I just made it in the nick of time to the (now finished) exhibition The Big No by George Grosz at Linden Mill in Hebden Bridge- what a fantastic show (from Hayward Touring Exhibitions) of the work of George Grosz.
Grosz was one of the greatest satirical artists of the 20th century. A founder of the Berlin Dadaist "movement" and a revolutionary left wing artist in the Berlin arts scene of the 1920s, "he depicted the vices and injustices of a deeply divided society." Along with Helmut Herzfeld (who became John Heartfield) he introduced photomontage to the mainstream. Even some of his drawings are composed like photomontages.
Grosz was deeply political and fierce in his depiction of what he saw as a decadent upper class ignorant of the hardships endured by the majority in post WW1 Germany.
'In 1916 I was discharged from military service. The Berlin to which I returned was a cold and grey city. What I saw made me loathe most of my fellow men; everything I could say has been recorded in my drawings. The busy cafés and wine-cellars merely accentuated the gloom of the dark, unheated residential districts. I drew drunkards; puking men; men with clenched fists cursing at the moon; men playing cards on the coffins of the women they had murdered. I drew a man, face filled with fright, washing blood from his hands… I was each one of the characters I drew, the champagne-swilling glutton favoured by fate no less than the poor beggar standing with outstretched hands in the rain. I was split in two, just like society at large…'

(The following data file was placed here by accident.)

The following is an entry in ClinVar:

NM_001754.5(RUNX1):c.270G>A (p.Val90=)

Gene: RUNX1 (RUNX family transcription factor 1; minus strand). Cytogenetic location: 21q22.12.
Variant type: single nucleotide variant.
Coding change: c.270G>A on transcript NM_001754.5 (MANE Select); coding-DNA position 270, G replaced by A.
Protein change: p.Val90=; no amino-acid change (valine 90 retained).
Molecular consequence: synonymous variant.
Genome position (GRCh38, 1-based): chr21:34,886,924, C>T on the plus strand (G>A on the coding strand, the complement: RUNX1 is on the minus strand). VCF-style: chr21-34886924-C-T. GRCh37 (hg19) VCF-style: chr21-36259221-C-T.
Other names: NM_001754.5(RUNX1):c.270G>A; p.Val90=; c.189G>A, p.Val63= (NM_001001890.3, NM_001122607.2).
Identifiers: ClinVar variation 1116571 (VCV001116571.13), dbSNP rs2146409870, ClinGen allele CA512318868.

The Big No features two portfolios of his drawings Ecce Homo, published in 1923 and Hintergrund in 1928. Ecce Homo was subject of a four year legal case for Grosz and his publisher accused of both pornography and bringing the German military into disrepute. They were acquitted.
The exhibition showed the full range of drawings from these portfolios and it was great to see such powerful, political and graphic works. He is fantastic at the depiction of the pompous self important and ignorant class that ultimately led to the rise of Nazism in the thirties. Bankers, businessmen and politicians...
Indeed Grosz himself was fortunate to escape Germany he left for the US in 1933 the day before the Nazis came to take him. They denounced his work as anti German; seized and destroyed it. As a communist party member he would certainly have ended up in a Concentration Camp had he stayed.
He lived and worked and taught in the States for the remainder of his career and only finally returned to Germany in 1959, he died that same year.